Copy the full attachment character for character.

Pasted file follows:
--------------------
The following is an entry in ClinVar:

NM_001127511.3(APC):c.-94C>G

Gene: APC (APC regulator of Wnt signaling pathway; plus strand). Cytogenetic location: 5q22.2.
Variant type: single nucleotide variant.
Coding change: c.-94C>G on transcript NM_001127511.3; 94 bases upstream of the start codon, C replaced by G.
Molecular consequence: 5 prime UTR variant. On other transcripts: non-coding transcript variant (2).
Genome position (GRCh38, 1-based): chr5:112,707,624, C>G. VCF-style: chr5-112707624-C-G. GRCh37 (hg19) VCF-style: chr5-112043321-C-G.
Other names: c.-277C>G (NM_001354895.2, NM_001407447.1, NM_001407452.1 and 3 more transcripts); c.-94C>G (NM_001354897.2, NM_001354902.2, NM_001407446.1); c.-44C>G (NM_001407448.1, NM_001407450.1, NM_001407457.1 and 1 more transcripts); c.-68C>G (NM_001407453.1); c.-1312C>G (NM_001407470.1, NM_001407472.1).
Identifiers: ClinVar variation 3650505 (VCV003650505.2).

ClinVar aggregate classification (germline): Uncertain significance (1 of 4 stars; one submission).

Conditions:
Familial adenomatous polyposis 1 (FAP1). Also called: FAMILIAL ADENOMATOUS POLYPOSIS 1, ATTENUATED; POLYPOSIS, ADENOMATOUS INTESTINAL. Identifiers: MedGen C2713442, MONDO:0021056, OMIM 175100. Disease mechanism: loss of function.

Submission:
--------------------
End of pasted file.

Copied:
The following is an entry in ClinVar:

NM_001127511.3(APC):c.-94C>G

Gene: APC (APC regulator of Wnt signaling pathway; plus strand). Cytogenetic location: 5q22.2.
Variant type: single nucleotide variant.
Coding change: c.-94C>G on transcript NM_001127511.3; 94 bases upstream of the start codon, C replaced by G.
Molecular consequence: 5 prime UTR variant. On other transcripts: non-coding transcript variant (2).
Genome position (GRCh38, 1-based): chr5:112,707,624, C>G. VCF-style: chr5-112707624-C-G. GRCh37 (hg19) VCF-style: chr5-112043321-C-G.
Other names: c.-277C>G (NM_001354895.2, NM_001407447.1, NM_001407452.1 and 3 more transcripts); c.-94C>G (NM_001354897.2, NM_001354902.2, NM_001407446.1); c.-44C>G (NM_001407448.1, NM_001407450.1, NM_001407457.1 and 1 more transcripts); c.-68C>G (NM_001407453.1); c.-1312C>G (NM_001407470.1, NM_001407472.1).
Identifiers: ClinVar variation 3650505 (VCV003650505.2).

ClinVar aggregate classification (germline): Uncertain significance (1 of 4 stars; one submission).

Conditions:
Familial adenomatous polyposis 1 (FAP1). Also called: FAMILIAL ADENOMATOUS POLYPOSIS 1, ATTENUATED; POLYPOSIS, ADENOMATOUS INTESTINAL. Identifiers: MedGen C2713442, MONDO:0021056, OMIM 175100. Disease mechanism: loss of function.

Submission: